Char Siu

One of the most famous Chinese meat preparations, char siu is Cantonese barbecue pork.

One of the most famous Chinese meat preparations, char siu is Cantonese barbecue pork. Naturally, that makes it especially popular in the Cantonese parts of southern China, as well as popular in local adaptations throughout much of Southeast Asia. Similarly, Japanese chashu pork — often found as a ramen topping — originates from this Chinese char siu, just like how so many Japanese dishes have their origins in Chinese dishes from hundreds if not thousands of years ago.

We aren’t sure exactly how long this method of preparation has been around, but various accounts list earliest examples as anywhere from 1,700 to 3,000 years ago.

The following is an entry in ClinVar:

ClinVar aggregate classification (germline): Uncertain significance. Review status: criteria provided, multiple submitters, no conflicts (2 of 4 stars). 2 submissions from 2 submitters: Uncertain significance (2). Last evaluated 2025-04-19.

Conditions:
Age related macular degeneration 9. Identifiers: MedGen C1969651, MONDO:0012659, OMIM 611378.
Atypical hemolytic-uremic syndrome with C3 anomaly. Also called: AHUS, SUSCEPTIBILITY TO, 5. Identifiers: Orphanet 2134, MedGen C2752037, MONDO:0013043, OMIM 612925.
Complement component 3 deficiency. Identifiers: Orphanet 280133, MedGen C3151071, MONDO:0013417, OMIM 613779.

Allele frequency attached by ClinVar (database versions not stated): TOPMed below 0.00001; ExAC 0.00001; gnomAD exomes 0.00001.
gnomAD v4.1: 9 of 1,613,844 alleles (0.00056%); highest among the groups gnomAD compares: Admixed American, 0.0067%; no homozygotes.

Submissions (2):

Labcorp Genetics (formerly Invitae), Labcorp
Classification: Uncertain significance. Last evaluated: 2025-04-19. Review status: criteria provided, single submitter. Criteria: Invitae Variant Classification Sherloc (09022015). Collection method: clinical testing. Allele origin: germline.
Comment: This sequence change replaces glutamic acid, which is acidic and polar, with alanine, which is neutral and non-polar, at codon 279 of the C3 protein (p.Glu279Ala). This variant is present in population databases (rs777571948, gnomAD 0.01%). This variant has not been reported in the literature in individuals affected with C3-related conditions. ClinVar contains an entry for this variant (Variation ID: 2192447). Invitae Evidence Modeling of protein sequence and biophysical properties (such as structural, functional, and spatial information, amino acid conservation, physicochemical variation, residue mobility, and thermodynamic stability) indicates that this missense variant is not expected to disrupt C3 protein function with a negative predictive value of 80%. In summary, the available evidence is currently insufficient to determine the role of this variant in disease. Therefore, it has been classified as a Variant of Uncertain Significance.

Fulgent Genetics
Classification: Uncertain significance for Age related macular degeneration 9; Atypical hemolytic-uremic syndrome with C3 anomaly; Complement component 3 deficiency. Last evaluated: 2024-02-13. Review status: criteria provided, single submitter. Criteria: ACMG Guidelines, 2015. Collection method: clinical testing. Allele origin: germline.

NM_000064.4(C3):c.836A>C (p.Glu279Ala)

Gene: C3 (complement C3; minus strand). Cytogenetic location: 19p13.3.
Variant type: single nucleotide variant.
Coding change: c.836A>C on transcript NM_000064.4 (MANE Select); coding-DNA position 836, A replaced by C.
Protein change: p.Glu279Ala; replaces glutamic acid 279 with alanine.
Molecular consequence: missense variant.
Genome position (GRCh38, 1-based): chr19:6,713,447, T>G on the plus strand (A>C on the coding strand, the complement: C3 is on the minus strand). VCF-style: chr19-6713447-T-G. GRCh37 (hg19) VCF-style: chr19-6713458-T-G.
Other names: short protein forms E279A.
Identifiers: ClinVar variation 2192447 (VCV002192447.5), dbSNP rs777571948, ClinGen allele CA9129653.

While the specifics vary by recipe and chef, char siu is flavored with many ingredients, including five spice powder, a sweet glaze, and the rotisserie barbecuing process.

The glaze marinade often includes honey or sugar, soy sauce, oyster sauce, shallots, ginger, and other sauces and flavoring agents. Traditionally, the signature red hue comes from red fermented rice used during the cooking process, although today red dye is sometimes used.

Along with the different spices, sweeteners, and sauces, the flavor and texture of char siu is affected by which cut is used, its fat content, and connective tissues. Different cuts will be selected depending on the intended use and what flavor and texture profile the chef wants to emphasize.

As a rich protein, char siu is often eaten alongside carbohydrate-heavy foods like rice, noodles, or in bao buns, to help form a more balanced meal.

You can find prepared char siu as well as baos with char siu filling in our deli. If you’re interested in making your own, our butchery has different pork cuts that suit char siu barbecuing.